« One-Way ARMs: Stacking the Deck. | Main | Hobson's Choice »

The Case of the Upside-Down Trade-In

posted by Tara Twomey

The more times I read section 1325(a), the more I am convinced that not even Leroy “Encyclopedia” Brown, the wonder boy detective, could solve the mysteries of the “hanging paragraph.” The latest chapter, in what is sure to be a very long series, involves the case of the upside-down trade-in.

An upside-down car is one in which in which the value of the car is less than the amount owed on it. It is not unusual for owners with longer-term loans, low or no down payments, and/or cars that are depreciating rapidly to be “upside-down.” According to J.D. Power and Associates, more than one-third of U.S. car buyers who traded in for a new car in 2005 were upside-down. When an owner of an upside-down car goes to buy a new car, not only must he pay the purchase price of the new car, he must also payoff the negative equity on the old car. Is a loan that includes refinancing of negative equity a purchase money loan, in whole or in part? Does the “hanging paragraph” cover claims in which only a portion of the debt is purchase money? These were the puzzlers faced by the court in the recent case of In re Price, 2007 WL 664534 (Bankr. E.D.N.C. Mar. 6, 2007).

The hanging paragraph in section 1325(a) covers certain claims including those in which the “creditor has a purchase money security interest securing the debt that is the subject of the claim.” The Code does not define the term “purchase money security interest.” Under North Carolina law, and the law of many other states, a “purchase money obligation” is defined as an obligation incurred “as all or part of the price of the collateral or for value given to enable the debtor to acquire rights in or the use of the collateral…” N.C. Gen. Stat. § 25-9-103(a)(2). The creditor in Price argued that the funds used to satisfy the negative equity on the trade-in were part of the purchase money obligation because those funds “enabled” the debtors to purchase the new vehicle. (In other words, we wouldn’t let them finance the car if they didn’t pay off the negative equity). The court disagreed finding that refinancing the negative equity, may have been a convenient option for the consumer and lender, but it was not value given to enable the debtor to acquire rights in the new car.

Next, the creditor argued that if it did not have a purchase money security interest for the full amount, then under the “dual status” rule, it had at least a purchase money security interest in the portion of the debt attributable to the actual purchase price. The court found that the hanging paragraph could apply even where the entire debt was not purchase money, but then rejected the creditor’s argument finding that the near impossibility of determining the actual purchase price precluded the use of the dual status rule. Instead, the court applied the transformation rule and concluded that the creditor’s claim was not secured by a purchase money security interest in any amount. Consequently, the hanging paragraph did not apply.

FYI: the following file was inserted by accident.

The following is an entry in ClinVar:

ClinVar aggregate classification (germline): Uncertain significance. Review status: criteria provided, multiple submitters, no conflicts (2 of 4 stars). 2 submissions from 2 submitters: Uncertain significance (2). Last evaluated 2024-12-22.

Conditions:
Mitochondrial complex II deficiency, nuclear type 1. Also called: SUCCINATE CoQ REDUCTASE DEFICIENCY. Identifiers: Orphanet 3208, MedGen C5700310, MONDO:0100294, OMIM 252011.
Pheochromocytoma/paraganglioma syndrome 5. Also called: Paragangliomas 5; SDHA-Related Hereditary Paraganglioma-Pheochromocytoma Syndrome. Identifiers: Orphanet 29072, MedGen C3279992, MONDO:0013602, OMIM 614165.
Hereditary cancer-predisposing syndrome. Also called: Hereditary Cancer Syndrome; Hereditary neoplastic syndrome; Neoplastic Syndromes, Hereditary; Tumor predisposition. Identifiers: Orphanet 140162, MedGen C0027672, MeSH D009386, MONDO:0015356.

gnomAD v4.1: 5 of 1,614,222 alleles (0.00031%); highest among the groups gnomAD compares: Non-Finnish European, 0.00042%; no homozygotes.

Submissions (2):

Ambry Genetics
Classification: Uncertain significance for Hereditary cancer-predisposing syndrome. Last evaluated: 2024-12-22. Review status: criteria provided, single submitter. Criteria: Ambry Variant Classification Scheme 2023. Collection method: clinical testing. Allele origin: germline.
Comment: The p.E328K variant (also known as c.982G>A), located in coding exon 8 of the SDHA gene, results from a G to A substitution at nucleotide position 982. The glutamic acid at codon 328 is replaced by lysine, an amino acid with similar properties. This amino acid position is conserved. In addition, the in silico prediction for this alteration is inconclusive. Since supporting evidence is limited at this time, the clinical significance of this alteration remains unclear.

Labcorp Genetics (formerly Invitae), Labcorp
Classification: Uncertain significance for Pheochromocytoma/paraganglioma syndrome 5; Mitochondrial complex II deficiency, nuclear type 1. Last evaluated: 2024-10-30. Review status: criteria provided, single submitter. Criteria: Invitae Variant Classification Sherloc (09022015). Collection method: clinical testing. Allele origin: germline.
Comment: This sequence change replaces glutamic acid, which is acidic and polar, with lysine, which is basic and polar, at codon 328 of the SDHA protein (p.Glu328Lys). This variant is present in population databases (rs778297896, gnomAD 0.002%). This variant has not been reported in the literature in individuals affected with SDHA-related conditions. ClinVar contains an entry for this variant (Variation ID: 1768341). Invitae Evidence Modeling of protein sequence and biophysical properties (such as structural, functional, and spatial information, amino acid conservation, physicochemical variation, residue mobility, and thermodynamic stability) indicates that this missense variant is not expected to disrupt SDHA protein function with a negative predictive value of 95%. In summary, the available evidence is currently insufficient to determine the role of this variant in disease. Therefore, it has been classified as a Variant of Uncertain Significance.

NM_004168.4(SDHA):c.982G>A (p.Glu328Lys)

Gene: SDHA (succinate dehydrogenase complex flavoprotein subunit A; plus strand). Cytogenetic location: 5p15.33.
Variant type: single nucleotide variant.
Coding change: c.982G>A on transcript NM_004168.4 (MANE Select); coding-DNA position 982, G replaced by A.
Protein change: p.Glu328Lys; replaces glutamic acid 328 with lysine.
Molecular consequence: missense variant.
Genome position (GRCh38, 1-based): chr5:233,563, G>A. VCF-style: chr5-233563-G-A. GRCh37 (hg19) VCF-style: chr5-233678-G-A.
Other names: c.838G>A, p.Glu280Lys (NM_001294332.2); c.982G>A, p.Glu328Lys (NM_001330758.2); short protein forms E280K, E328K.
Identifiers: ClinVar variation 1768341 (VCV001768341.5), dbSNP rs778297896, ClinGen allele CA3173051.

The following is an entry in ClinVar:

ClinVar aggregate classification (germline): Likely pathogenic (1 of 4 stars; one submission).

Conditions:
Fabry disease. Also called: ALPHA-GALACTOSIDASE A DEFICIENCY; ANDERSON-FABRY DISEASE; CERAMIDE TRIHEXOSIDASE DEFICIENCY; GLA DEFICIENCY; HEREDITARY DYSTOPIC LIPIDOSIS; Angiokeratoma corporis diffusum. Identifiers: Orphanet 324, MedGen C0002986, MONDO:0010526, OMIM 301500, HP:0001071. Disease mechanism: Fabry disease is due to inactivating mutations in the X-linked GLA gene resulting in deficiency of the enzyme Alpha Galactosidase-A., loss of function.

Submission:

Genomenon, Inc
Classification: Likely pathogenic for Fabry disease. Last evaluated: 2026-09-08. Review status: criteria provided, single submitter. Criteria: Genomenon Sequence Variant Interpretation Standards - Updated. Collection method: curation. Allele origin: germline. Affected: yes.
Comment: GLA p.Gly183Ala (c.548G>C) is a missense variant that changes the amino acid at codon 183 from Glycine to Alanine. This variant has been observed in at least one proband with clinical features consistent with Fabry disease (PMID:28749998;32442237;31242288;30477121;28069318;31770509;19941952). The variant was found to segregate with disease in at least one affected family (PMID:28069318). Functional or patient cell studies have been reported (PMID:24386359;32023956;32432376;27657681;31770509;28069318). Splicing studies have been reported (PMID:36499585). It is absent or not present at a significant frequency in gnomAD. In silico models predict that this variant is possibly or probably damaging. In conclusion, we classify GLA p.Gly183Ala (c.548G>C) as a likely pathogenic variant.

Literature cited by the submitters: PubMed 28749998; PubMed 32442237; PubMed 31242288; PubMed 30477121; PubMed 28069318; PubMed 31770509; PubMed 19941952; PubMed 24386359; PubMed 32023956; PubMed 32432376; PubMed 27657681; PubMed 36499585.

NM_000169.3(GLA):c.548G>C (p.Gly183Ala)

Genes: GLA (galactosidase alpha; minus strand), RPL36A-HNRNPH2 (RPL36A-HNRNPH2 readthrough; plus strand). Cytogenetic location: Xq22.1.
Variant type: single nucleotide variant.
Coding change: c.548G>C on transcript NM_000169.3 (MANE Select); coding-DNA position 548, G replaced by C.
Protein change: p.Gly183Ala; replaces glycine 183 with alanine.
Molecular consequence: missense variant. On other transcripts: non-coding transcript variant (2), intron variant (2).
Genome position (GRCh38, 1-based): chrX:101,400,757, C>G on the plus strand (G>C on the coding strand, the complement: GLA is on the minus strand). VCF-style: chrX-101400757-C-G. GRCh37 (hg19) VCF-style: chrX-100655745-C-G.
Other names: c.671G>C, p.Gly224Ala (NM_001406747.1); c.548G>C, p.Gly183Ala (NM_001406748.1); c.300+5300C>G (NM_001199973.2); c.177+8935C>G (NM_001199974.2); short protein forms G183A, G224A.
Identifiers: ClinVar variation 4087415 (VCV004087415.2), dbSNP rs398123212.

The two other cases to address this issue have reached different conclusions: In re Peaselee, 2006 WL 3759476 (Bankr. W.D.N.Y. Dec. 22, 2006) held that only claims in which the entire debt was purchase money were covered the hanging paragraph, and In re Graupner, 356 B.R. 907 (Bankr. M.D. Ga. 2006) held that funds used to refinance the negative equity were considered part of the purchase price under Georgia law. All three cases are currently on appeal.

At the end of each Encyclopedia Brown book are the solutions to all the mysteries, “just in case you don’t crack the case.” Unfortunately, when it comes to the hanging paragraph Congress did not give us the same kind of guidance for cracking the Code. It looks like we won’t know how this one ends for quite some time.


Many debtors have loans financing the purchase of warranties, gap insurance and other items on a new car loan. I wonder how the court would analyze those circumstances.

The comments to this entry are closed.


Current Guests

Follow Us On Twitter

Like Us on Facebook

  • Like Us on Facebook

    By "Liking" us on Facebook, you will receive excerpts of our posts in your Facebook news feed. (If you change your mind, you can undo it later.) Note that this is different than "Liking" our Facebook page, although a "Like" in either place will get you Credit Slips post on your Facebook news feed.



  • As a public service, the University of Illinois College of Law operates Bankr-L, an e-mail list on which bankruptcy professionals can exchange information. Bankr-L is administered by one of the Credit Slips bloggers, Professor Robert M. Lawless of the University of Illinois. Although Bankr-L is a free service, membership is limited only to persons with a professional connection to the bankruptcy field (e.g., lawyer, accountant, academic, judge). To request a subscription on Bankr-L, click here to visit the page for the list and then click on the link for "Subscribe." After completing the information there, please also send an e-mail to Professor Lawless ([email protected]) with a short description of your professional connection to bankruptcy. A link to a URL with a professional bio or other identifying information would be great.